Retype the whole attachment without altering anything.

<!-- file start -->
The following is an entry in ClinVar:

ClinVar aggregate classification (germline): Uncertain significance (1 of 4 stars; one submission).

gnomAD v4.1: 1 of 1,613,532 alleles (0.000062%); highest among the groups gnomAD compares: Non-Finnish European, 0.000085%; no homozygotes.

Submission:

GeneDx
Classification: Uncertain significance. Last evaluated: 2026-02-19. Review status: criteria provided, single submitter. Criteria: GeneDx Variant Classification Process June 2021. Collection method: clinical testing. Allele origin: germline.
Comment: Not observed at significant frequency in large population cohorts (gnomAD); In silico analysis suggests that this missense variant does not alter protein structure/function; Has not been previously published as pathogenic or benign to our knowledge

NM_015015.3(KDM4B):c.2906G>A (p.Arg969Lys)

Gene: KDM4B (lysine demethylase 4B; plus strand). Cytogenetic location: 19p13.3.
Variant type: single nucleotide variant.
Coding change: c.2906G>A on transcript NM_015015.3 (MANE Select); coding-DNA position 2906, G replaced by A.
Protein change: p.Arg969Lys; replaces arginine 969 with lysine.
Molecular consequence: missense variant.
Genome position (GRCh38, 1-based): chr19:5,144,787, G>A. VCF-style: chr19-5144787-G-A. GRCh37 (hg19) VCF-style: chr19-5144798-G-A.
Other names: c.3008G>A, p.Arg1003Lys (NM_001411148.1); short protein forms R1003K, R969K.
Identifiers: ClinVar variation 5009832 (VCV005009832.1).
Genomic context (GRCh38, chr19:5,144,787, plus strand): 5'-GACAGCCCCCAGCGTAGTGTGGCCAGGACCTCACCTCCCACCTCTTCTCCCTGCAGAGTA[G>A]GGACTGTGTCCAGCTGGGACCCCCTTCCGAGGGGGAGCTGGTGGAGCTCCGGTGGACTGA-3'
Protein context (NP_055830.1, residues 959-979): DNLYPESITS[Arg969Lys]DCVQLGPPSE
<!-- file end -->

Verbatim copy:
The following is an entry in ClinVar:

ClinVar aggregate classification (germline): Uncertain significance (1 of 4 stars; one submission).

gnomAD v4.1: 1 of 1,613,532 alleles (0.000062%); highest among the groups gnomAD compares: Non-Finnish European, 0.000085%; no homozygotes.

Submission:

GeneDx
Classification: Uncertain significance. Last evaluated: 2026-02-19. Review status: criteria provided, single submitter. Criteria: GeneDx Variant Classification Process June 2021. Collection method: clinical testing. Allele origin: germline.
Comment: Not observed at significant frequency in large population cohorts (gnomAD); In silico analysis suggests that this missense variant does not alter protein structure/function; Has not been previously published as pathogenic or benign to our knowledge

NM_015015.3(KDM4B):c.2906G>A (p.Arg969Lys)

Gene: KDM4B (lysine demethylase 4B; plus strand). Cytogenetic location: 19p13.3.
Variant type: single nucleotide variant.
Coding change: c.2906G>A on transcript NM_015015.3 (MANE Select); coding-DNA position 2906, G replaced by A.
Protein change: p.Arg969Lys; replaces arginine 969 with lysine.
Molecular consequence: missense variant.
Genome position (GRCh38, 1-based): chr19:5,144,787, G>A. VCF-style: chr19-5144787-G-A. GRCh37 (hg19) VCF-style: chr19-5144798-G-A.
Other names: c.3008G>A, p.Arg1003Lys (NM_001411148.1); short protein forms R1003K, R969K.
Identifiers: ClinVar variation 5009832 (VCV005009832.1).
Genomic context (GRCh38, chr19:5,144,787, plus strand): 5'-GACAGCCCCCAGCGTAGTGTGGCCAGGACCTCACCTCCCACCTCTTCTCCCTGCAGAGTA[G>A]GGACTGTGTCCAGCTGGGACCCCCTTCCGAGGGGGAGCTGGTGGAGCTCCGGTGGACTGA-3'
Protein context (NP_055830.1, residues 959-979): DNLYPESITS[Arg969Lys]DCVQLGPPSE